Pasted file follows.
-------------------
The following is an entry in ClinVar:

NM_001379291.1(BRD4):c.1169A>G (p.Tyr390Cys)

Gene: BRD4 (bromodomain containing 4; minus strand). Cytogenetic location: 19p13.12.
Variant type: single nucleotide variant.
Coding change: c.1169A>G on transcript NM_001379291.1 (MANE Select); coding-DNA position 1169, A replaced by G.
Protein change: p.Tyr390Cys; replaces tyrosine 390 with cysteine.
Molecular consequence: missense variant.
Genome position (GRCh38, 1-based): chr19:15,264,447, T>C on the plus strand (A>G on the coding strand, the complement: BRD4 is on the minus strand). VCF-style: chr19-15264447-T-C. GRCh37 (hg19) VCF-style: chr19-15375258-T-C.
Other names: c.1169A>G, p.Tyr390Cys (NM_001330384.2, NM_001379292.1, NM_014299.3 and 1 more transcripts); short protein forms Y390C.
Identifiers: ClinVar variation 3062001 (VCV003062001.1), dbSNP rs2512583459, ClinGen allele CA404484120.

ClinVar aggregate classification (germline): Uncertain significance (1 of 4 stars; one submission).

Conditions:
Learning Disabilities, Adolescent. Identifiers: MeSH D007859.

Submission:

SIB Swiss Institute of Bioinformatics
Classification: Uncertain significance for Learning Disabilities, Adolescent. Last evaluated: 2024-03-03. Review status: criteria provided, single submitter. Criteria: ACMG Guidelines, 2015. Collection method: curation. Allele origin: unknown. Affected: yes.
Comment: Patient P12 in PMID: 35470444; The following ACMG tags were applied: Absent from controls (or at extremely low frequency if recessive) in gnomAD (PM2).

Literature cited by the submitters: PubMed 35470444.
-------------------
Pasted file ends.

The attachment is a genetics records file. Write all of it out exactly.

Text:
The following is an entry in ClinVar:

NM_001379291.1(BRD4):c.1169A>G (p.Tyr390Cys)

Gene: BRD4 (bromodomain containing 4; minus strand). Cytogenetic location: 19p13.12.
Variant type: single nucleotide variant.
Coding change: c.1169A>G on transcript NM_001379291.1 (MANE Select); coding-DNA position 1169, A replaced by G.
Protein change: p.Tyr390Cys; replaces tyrosine 390 with cysteine.
Molecular consequence: missense variant.
Genome position (GRCh38, 1-based): chr19:15,264,447, T>C on the plus strand (A>G on the coding strand, the complement: BRD4 is on the minus strand). VCF-style: chr19-15264447-T-C. GRCh37 (hg19) VCF-style: chr19-15375258-T-C.
Other names: c.1169A>G, p.Tyr390Cys (NM_001330384.2, NM_001379292.1, NM_014299.3 and 1 more transcripts); short protein forms Y390C.
Identifiers: ClinVar variation 3062001 (VCV003062001.1), dbSNP rs2512583459, ClinGen allele CA404484120.

ClinVar aggregate classification (germline): Uncertain significance (1 of 4 stars; one submission).

Conditions:
Learning Disabilities, Adolescent. Identifiers: MeSH D007859.

Submission:

SIB Swiss Institute of Bioinformatics
Classification: Uncertain significance for Learning Disabilities, Adolescent. Last evaluated: 2024-03-03. Review status: criteria provided, single submitter. Criteria: ACMG Guidelines, 2015. Collection method: curation. Allele origin: unknown. Affected: yes.
Comment: Patient P12 in PMID: 35470444; The following ACMG tags were applied: Absent from controls (or at extremely low frequency if recessive) in gnomAD (PM2).

Literature cited by the submitters: PubMed 35470444.